By Rav Reuven Spolter, Tzohar

After a terrorist has been neutralized and no longer presents a danger to the public, may a civilian kill the terrorist? This has been the subject of great debate both in the Israeli press as well as in Israel rabbinic email listserves. The major positions:

Rav David Stav, Head of Tzohar, issued a public call for citizens to refrain from taking the law into their own hands once a terrorist has been subdued. Basing his position on moral grounds Rav Stav writes, “These days, when the boiling blood is mixed with civilian willingness and resourcefulness, it’s important to maintain our moral superiority: To avoid harming a person who is not involved in murderous activity, and to avoid harming those who have already been neutralized and no longer pose a danger. It’s not because they are innocent. They deserve to die, but that is not our way. Harming a terrorist who has been neutralized causes double damage: The collateral damage is when these images are distributed, and the main damage is harming our moral norms. We will not stoop down to our enemies’ despicable behavior, and we will not contaminate ourselves with a moral breakdown.”

Rav Shmuel Eliyahu vociferously disagrees: Rav Eliyahu offered two sources for his position: He noted that Moshe Rabbeinu when he sees the Egyptian striking the Jewish slave, doesn’t care about who’s watching him; he takes action and kills the Egyptian. Rav Eliyahu also notes the fact that in the Torah there’s a concept of a גואל הדם who takes vengeance upon a murderer. “We don’t need to take any precautions. We need this [terrorist] not to emerge alive for any reason in the world.”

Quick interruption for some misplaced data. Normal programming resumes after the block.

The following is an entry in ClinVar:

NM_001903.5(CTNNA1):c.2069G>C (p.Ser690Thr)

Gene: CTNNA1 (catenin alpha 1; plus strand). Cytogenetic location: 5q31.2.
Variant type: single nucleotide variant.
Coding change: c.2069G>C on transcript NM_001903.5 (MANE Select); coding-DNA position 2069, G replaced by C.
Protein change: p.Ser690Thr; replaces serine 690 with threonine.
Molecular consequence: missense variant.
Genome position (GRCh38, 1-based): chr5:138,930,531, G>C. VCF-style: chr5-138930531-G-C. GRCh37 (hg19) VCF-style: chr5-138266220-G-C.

HaRav Yaakov Ariel seems to agree with Rav Stav, writing that, “When the danger has subsided and the terrorist is neutralized or injured, one must act with wisdom and careful consideration and not out of spontaneous emotions.”

You can also find a recent article by Rabbi Yair Hoffman on this topic.

I would add an additional point related to Parshat Noach. The universal prohibition against murder appears in this week’s Parshah. Moreover, the Torah commands us to execute the murderer: שופך דם האדם, באדם דמו יישפך: כי בצלם אלוקים, עשה את-האדם – “He who spills blood, his blood shall be spilled by man, for in the image of God did He make man.” (Bereishit 9:6)

In this verse, the Torah commands us to take the life of the murderer. Yet, Rashi notes that this clearly refers to action taken only in the context of the Beit Din: when there are proper witnesses and warnings, the court has the obligation to execute the murderer. Why? Because we were created in God’s image.

We invoke our Tzelem Elokim not when we take out our wrath – even justifiably – on a vile terrorist who has just killed innocent civilians. We are not animals who act and react without reason and consideration. We believe that we must overcome our passions and refer the murderer to the Beit Din which is then tasked with meting out justice. We must refrain from acts of vengeance precisely because we believe and promote this notion of Tzelem Elokim. Precisely when our enemies deny this concept and justify the wanton murder of men, women and children, our answer must be to uphold this divine concept and insist that we hold ourselves and the world to this higher moral standard.

I pray, together with you, that the Shomer Yisrael provides protection, strength and safety to Am Yisrael in Eretz Yisrael. May He give us the fortitude to overcome this terrible wave of terror, and continue to build the eternal homeland of the Jewish Nation.

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